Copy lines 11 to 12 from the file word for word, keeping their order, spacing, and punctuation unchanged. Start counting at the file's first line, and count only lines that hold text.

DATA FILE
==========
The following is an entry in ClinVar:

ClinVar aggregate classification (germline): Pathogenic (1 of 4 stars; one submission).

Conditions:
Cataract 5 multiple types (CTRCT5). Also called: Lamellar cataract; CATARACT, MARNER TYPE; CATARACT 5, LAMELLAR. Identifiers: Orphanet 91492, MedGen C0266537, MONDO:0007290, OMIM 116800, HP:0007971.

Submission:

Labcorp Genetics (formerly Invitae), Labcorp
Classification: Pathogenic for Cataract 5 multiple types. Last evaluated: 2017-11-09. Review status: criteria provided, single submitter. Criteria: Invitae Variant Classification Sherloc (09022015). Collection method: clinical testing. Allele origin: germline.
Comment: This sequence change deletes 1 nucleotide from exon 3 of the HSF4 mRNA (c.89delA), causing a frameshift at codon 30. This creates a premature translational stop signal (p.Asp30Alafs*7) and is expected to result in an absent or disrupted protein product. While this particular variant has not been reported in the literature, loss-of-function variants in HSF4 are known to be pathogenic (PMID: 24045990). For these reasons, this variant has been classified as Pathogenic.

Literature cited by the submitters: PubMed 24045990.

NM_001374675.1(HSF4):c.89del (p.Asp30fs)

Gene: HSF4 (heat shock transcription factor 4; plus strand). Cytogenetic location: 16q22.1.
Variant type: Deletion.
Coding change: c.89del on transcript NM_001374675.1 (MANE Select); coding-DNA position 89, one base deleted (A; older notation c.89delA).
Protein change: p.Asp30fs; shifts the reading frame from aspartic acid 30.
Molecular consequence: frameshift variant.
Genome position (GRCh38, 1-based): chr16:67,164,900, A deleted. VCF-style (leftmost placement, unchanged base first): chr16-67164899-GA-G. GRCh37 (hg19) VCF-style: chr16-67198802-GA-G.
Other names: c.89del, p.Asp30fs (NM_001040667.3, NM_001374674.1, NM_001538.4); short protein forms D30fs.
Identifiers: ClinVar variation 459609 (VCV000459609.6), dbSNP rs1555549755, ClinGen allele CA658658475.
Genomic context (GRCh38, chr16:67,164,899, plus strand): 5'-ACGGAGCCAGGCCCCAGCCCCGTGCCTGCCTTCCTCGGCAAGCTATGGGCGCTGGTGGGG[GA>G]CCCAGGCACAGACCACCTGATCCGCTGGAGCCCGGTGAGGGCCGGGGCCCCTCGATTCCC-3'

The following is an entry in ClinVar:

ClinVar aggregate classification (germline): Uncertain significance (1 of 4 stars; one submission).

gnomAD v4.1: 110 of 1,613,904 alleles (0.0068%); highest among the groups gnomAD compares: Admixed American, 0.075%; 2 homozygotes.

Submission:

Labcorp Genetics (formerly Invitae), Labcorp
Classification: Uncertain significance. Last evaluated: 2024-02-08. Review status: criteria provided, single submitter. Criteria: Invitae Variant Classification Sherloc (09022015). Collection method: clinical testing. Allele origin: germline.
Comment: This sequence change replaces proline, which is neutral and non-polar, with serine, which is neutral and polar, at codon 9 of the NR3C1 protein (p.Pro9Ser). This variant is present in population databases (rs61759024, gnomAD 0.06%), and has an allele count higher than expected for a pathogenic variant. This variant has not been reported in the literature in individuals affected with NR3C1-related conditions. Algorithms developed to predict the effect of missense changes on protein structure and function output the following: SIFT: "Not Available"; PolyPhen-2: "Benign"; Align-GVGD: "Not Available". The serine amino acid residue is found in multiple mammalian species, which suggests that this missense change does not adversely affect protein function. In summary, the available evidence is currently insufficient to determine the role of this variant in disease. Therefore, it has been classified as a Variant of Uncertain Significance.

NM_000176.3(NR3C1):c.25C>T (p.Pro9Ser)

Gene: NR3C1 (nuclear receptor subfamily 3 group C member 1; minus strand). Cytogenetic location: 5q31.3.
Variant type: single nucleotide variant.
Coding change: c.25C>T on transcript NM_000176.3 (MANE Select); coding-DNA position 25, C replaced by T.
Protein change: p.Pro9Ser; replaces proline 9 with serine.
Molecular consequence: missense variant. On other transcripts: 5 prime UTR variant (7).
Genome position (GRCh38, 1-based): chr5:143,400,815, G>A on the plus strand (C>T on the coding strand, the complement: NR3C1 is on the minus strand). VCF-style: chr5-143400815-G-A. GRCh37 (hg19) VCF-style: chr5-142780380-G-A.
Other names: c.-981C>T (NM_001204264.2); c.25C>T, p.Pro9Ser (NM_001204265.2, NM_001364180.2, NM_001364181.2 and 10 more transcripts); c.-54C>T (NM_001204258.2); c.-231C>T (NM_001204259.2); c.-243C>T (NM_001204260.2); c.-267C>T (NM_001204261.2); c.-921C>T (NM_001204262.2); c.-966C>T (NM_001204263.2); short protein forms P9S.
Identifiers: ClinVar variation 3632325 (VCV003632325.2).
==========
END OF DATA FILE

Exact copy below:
Gene: HSF4 (heat shock transcription factor 4; plus strand). Cytogenetic location: 16q22.1.
Variant type: Deletion.